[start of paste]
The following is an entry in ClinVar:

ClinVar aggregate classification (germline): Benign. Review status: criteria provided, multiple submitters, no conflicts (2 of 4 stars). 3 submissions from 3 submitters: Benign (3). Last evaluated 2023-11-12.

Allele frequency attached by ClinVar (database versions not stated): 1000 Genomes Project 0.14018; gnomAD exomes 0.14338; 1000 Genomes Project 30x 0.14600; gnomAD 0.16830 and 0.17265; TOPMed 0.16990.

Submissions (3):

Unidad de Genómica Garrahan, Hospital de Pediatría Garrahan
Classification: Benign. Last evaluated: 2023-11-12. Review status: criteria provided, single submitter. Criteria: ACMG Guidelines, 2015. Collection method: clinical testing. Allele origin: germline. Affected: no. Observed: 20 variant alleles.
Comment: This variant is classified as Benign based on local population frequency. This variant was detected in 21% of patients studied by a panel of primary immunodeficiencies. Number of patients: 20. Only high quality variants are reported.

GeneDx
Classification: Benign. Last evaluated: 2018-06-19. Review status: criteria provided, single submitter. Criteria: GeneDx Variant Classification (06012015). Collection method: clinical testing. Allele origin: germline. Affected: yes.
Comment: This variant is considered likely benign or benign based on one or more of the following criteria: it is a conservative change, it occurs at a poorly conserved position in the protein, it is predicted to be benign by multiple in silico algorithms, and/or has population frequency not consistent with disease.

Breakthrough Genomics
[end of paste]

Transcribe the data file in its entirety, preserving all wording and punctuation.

The following is an entry in ClinVar:

ClinVar aggregate classification (germline): Benign. Review status: criteria provided, multiple submitters, no conflicts (2 of 4 stars). 3 submissions from 3 submitters: Benign (3). Last evaluated 2023-11-12.

Allele frequency attached by ClinVar (database versions not stated): 1000 Genomes Project 0.14018; gnomAD exomes 0.14338; 1000 Genomes Project 30x 0.14600; gnomAD 0.16830 and 0.17265; TOPMed 0.16990.

Submissions (3):

Unidad de Genómica Garrahan, Hospital de Pediatría Garrahan
Classification: Benign. Last evaluated: 2023-11-12. Review status: criteria provided, single submitter. Criteria: ACMG Guidelines, 2015. Collection method: clinical testing. Allele origin: germline. Affected: no. Observed: 20 variant alleles.
Comment: This variant is classified as Benign based on local population frequency. This variant was detected in 21% of patients studied by a panel of primary immunodeficiencies. Number of patients: 20. Only high quality variants are reported.

GeneDx
Classification: Benign. Last evaluated: 2018-06-19. Review status: criteria provided, single submitter. Criteria: GeneDx Variant Classification (06012015). Collection method: clinical testing. Allele origin: germline. Affected: yes.
Comment: This variant is considered likely benign or benign based on one or more of the following criteria: it is a conservative change, it occurs at a poorly conserved position in the protein, it is predicted to be benign by multiple in silico algorithms, and/or has population frequency not consistent with disease.

Breakthrough Genomics